It will be installed in your roles directory. Default is “/etc/ansible/roles” or whatever you have configured in the ansible.cfg file. After installation there is only 1 (or 2 when you make use of active items) parameters needed for making this role work:

agent_server: <IP_-_FQDN_OF_ZABBIX_SERVER>
agent_serveractive: <IP_-_FQDN_OF_ZABBIX_SERVER>

This will need the ip address or the FQDN of the “zabbix-server”.

OS?

This role works on several operating systems/families:

  • RedHat
  • Debian
  • Ubuntu
  • OpenSuse

If you have an operating system/family which isn’t in the list above, you can create an issue at the Github page and please fill in the request. I can’t make any guarantee that it will come, but I can try it. Or if you do have some Ansible skills, please create an Pull request and I would be happy to accept it. 🙂

Playbook

So, how does the playbook looks like? Like this:

- hosts: all
  sudo: yes
  roles:
   - role: dj-wasabi.zabbix-agent
     agent_server: <IP_-_FQDN_OF_ZABBIX_SERVER>
     agent_serveractive: <IP_-_FQDN_OF_ZABBIX_SERVER>

As you see it is very basic and does the job very good. This only installs the agent on the specific server and configures the configuration file. But we really want to automate everything right?

Cove

Few weeks ago I found this pull requests for the “ansible-modules-extra” repository. This pull requests had an few ansible modules which made sure that you can use the Zabbix API to create or update hosts configuration. In the pull requests there were something like 5 modules, but this Ansible role only use 3 of them. With this role, you can create the following:

  • host groups
  • Host itself.
  • Macros for the host

For now, when the host is created, it will only create the “zabbix interface”. Maybe with the next release I’ll make sure you can also create SNMP, JMX and IPMI interfaces.

How do we have to configure it? Something like this. You will have to change it to your environment.

- hosts: wdserver00
  roles:
     - role: zabbix-agent
       agent_server: 192.168.1.1
       agent_serveractive: 192.168.1.1
       zabbix_url: http://zabbix.example.com
       zabbix_api_use: true
       zabbix_api_user: Admin
       zabbix_api_pass: Zabbix
       zabbix_create_host: present
       zabbix_host_groups:
         - Linux servers
       zabbix_link_templates:
         - Template OS Linux
       zabbix_macros:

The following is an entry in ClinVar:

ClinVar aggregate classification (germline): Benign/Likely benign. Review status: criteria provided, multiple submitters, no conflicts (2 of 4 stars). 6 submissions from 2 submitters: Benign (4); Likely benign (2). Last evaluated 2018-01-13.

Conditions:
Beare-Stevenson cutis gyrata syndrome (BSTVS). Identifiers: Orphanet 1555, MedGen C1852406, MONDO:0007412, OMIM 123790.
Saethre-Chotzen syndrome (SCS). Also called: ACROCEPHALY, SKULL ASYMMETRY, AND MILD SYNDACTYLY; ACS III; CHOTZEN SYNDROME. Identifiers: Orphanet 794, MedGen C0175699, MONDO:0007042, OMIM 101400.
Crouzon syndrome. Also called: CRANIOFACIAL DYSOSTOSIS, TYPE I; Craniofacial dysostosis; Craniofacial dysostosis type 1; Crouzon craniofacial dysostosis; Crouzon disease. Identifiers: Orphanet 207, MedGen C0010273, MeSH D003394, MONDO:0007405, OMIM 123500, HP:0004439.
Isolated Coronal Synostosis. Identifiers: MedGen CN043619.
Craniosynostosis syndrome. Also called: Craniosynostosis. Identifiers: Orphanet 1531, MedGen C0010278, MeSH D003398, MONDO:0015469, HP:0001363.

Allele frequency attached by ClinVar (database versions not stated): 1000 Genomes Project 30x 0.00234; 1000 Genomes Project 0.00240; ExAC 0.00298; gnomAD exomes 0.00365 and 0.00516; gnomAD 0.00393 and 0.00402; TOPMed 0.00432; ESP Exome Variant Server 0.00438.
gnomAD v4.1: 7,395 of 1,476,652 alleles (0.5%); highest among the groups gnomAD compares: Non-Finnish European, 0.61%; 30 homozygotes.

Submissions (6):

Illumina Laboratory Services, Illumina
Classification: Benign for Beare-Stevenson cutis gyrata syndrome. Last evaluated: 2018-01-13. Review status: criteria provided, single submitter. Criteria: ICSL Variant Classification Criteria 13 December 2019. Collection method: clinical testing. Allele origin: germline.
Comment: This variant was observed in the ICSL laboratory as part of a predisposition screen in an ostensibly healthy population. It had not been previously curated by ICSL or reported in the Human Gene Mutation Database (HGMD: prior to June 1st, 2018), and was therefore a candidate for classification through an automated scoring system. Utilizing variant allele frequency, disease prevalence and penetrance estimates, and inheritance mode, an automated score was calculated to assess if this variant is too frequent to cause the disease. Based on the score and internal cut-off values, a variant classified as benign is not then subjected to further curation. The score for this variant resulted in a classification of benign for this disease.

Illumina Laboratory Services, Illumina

- macro_key: apache_type
           macro_value: reverse_proxy

I’ll skip the first 2 parameters, as these are described earlier on this page.

zabbix_url: The url on which the Zabbix web interface is available.
zabbix_api_user: The username which will connect to the API.
zabbix_api_pass: The password for the “zabbix_api_user” user.
zabbix_create_host: present if we want to create the host, absent if we want to delete it.
zabbix_host_groups: List of hostgroup where this host belongs to.
zabbix_link_templates: List of templates which will be linked to the host.
zabbix_macros: key, value pair of macros that will be used by the host. 

When we run Ansible, we will see at the end of the run:

.. <skip> ..
TASK: [zabbix-agent | Create hostgroups] **************************************
ok: [wdserver00 -> 127.0.0.1]

TASK: [zabbix-agent | Create a new host or update an existing host's info] ****
changed: [wdserver00 -> 127.0.0.1]

TASK: [zabbix-agent | Updating host configuration with macros] ****************
changed: [wdserver00 -> 127.0.0.1] => (item={'macro_key': 'apache_type', 'macro_value': 'reverse_proxy'})

Nice! If you check the Web interface, you’ll see that the host is created with the correct host groups and templates. If not, you’ll see some error messages in the Ansible output which will say what went wrong.

This role isn’t perfect, so if you encounter an bug or found/have and enhancement, please create an Pull request at Github and I’ll accept it. We can all make this role beter. 🙂

Side note:

There are more parameters which can be overridden, please check the “defaults/main.yml” file or the README.

Zabbix agent installation and configuration with puppet exported resources

puppet zabbix_logo